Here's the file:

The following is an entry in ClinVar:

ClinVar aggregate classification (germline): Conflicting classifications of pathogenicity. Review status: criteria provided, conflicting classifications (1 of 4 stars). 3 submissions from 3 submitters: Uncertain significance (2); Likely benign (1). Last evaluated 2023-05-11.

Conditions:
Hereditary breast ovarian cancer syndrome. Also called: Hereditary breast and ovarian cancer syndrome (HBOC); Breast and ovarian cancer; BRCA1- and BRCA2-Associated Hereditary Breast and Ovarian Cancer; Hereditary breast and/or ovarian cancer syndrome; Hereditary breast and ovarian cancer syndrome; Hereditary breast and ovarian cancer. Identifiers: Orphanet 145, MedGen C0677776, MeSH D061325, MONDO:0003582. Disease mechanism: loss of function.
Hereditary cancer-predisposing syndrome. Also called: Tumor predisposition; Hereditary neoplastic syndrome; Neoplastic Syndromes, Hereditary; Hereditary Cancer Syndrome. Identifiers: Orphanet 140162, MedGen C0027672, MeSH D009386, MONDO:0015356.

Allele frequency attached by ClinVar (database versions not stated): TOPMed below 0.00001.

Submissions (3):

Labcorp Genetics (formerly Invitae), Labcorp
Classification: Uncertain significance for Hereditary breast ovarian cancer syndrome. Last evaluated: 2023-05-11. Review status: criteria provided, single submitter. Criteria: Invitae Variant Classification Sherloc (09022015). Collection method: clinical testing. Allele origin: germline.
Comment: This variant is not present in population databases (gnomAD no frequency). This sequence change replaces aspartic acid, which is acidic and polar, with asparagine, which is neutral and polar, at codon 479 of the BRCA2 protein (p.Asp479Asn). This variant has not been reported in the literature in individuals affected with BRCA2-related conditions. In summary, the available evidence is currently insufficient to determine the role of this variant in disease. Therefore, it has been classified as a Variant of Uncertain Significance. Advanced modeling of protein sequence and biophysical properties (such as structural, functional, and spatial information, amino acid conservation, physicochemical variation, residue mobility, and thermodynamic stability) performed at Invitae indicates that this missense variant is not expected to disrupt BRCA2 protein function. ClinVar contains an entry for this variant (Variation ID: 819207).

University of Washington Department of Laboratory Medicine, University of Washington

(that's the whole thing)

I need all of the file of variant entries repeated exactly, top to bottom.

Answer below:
The following is an entry in ClinVar:

ClinVar aggregate classification (germline): Conflicting classifications of pathogenicity. Review status: criteria provided, conflicting classifications (1 of 4 stars). 3 submissions from 3 submitters: Uncertain significance (2); Likely benign (1). Last evaluated 2023-05-11.

Conditions:
Hereditary breast ovarian cancer syndrome. Also called: Hereditary breast and ovarian cancer syndrome (HBOC); Breast and ovarian cancer; BRCA1- and BRCA2-Associated Hereditary Breast and Ovarian Cancer; Hereditary breast and/or ovarian cancer syndrome; Hereditary breast and ovarian cancer syndrome; Hereditary breast and ovarian cancer. Identifiers: Orphanet 145, MedGen C0677776, MeSH D061325, MONDO:0003582. Disease mechanism: loss of function.
Hereditary cancer-predisposing syndrome. Also called: Tumor predisposition; Hereditary neoplastic syndrome; Neoplastic Syndromes, Hereditary; Hereditary Cancer Syndrome. Identifiers: Orphanet 140162, MedGen C0027672, MeSH D009386, MONDO:0015356.

Allele frequency attached by ClinVar (database versions not stated): TOPMed below 0.00001.

Submissions (3):

Labcorp Genetics (formerly Invitae), Labcorp
Classification: Uncertain significance for Hereditary breast ovarian cancer syndrome. Last evaluated: 2023-05-11. Review status: criteria provided, single submitter. Criteria: Invitae Variant Classification Sherloc (09022015). Collection method: clinical testing. Allele origin: germline.
Comment: This variant is not present in population databases (gnomAD no frequency). This sequence change replaces aspartic acid, which is acidic and polar, with asparagine, which is neutral and polar, at codon 479 of the BRCA2 protein (p.Asp479Asn). This variant has not been reported in the literature in individuals affected with BRCA2-related conditions. In summary, the available evidence is currently insufficient to determine the role of this variant in disease. Therefore, it has been classified as a Variant of Uncertain Significance. Advanced modeling of protein sequence and biophysical properties (such as structural, functional, and spatial information, amino acid conservation, physicochemical variation, residue mobility, and thermodynamic stability) performed at Invitae indicates that this missense variant is not expected to disrupt BRCA2 protein function. ClinVar contains an entry for this variant (Variation ID: 819207).

University of Washington Department of Laboratory Medicine, University of Washington